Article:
Choose the Path Marked “Unknown.”

Because I’m familiar with my daughter’s neighborhood, I often walk there. But yesterday I decided to go off in an unknown path. Assuming that all the streets had been laid out in rectangles like the ones I normally traversed, I walked a little further down the main highway and turned down an unfamiliar lane. I soon discovered that my assumption was wrong. In the part of the village that I entered, the streets curved up, down, and around the hills. I thought that if I just kept turning in the right direction I would soon see a familiar street sign which would lead me back to the main highway. No such luck! I recognized none of the street signs, and many were marked “Dead End.”

Oh well (I thought) if I get lost, I can call my husband and he will pick me up. To reassure myself of that fact, I put my hand into my coat pocket to touch my cell phone—only to find out that I had left it at home. Rather than panic, I prayed. I asked God to show me someone who could tell me where to find the main highway. In a few minutes, I saw a car backing out of the garage onto the street. Suddenly, a girl came running out of the house and waved for the driver to stop. “Can you tell me how to get back to North Country Road?” I yelled. “I can’t; I don’t live here but she can,” said the girl, as she pointed to the driver. Having clear directions, I was soon walking in familiar territory; back home, I said to my husband, “That was fun!”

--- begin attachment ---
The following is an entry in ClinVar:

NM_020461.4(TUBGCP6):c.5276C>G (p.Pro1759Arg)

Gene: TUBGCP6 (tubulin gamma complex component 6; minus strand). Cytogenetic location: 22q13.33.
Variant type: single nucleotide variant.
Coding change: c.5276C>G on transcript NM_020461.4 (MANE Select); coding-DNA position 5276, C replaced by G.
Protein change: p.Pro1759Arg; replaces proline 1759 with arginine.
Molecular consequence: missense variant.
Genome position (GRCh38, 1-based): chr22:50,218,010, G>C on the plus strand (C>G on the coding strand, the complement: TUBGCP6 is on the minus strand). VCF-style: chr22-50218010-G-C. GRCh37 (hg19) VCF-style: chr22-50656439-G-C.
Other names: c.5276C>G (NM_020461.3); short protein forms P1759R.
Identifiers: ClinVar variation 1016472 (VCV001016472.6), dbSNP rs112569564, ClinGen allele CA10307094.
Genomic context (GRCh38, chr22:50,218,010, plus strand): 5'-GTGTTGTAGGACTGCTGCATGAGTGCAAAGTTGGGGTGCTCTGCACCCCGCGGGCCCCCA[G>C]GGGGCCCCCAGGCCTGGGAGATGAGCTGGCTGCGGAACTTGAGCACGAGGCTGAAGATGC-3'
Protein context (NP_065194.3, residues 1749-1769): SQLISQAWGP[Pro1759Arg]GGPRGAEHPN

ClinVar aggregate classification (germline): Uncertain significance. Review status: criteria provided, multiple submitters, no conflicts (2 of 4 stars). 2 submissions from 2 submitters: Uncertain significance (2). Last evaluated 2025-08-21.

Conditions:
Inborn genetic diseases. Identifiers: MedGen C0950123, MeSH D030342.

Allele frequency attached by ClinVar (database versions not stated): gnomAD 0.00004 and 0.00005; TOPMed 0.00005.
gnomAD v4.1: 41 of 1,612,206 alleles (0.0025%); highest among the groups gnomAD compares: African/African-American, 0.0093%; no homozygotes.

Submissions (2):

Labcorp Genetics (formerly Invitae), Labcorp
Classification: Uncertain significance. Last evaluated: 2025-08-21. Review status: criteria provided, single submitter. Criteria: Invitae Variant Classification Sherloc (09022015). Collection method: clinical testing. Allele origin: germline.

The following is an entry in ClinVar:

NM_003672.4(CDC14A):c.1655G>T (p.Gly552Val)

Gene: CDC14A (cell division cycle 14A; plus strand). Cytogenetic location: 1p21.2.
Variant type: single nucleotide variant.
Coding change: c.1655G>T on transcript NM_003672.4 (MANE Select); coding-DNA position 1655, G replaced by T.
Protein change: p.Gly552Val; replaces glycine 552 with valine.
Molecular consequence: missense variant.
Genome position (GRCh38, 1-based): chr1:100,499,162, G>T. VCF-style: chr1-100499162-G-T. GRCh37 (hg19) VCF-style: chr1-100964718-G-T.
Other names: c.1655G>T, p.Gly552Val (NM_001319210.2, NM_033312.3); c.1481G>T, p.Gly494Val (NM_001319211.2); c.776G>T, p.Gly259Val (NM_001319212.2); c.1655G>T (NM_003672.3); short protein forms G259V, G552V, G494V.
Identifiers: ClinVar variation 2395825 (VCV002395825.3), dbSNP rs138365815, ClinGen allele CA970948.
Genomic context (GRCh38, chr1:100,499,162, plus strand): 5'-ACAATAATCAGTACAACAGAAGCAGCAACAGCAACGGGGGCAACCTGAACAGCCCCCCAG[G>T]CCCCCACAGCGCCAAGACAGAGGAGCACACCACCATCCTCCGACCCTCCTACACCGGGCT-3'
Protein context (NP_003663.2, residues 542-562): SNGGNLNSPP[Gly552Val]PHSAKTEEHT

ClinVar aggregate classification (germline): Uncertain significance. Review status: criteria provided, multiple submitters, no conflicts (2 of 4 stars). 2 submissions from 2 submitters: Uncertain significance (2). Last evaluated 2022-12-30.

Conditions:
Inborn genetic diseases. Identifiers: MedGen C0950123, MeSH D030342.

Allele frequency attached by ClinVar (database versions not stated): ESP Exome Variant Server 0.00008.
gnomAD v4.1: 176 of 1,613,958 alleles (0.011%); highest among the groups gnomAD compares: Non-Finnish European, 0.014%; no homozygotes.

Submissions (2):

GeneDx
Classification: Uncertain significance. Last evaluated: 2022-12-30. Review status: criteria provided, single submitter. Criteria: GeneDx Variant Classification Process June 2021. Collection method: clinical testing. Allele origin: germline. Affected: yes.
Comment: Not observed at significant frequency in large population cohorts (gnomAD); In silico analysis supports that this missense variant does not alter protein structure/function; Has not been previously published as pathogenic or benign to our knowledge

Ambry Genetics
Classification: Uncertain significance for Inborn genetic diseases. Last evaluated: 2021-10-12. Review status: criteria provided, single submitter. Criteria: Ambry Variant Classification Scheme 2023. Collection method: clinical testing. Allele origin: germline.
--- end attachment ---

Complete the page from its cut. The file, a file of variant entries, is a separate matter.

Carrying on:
As I reflected on this simple experience, I came up with the following principles:

  • In choosing an unknown path, I will likely find surprises that I’m unprepared for.
  • Some paths are dead ends that I’d be wise to avoid.
  • There’s no guarantee that I will have everything I need, but that’s no reason for panic.
  • If I lose my way, I can ask God and others for help.
  • Choosing an unknown path offers me an opportunity to grow and learn; it can be an enjoyable adventure.

Here are some questions for you to consider and some actions to take:

  • What familiar “paths” do you walk in, day after day?
  • Which of these paths are helpful and which are not?
  • What dead end paths do you know from experience that it would be wise for you to avoid?
  • What one unknown path would you like to explore? Tell someone about it.
  • What fears are causing you to avoid exploring that path?
  • Write down a baby-step that you are willing to take in order to overcome that/those fear(s).
  • Make a time commitment to take that step and tell someone what you are going to do.


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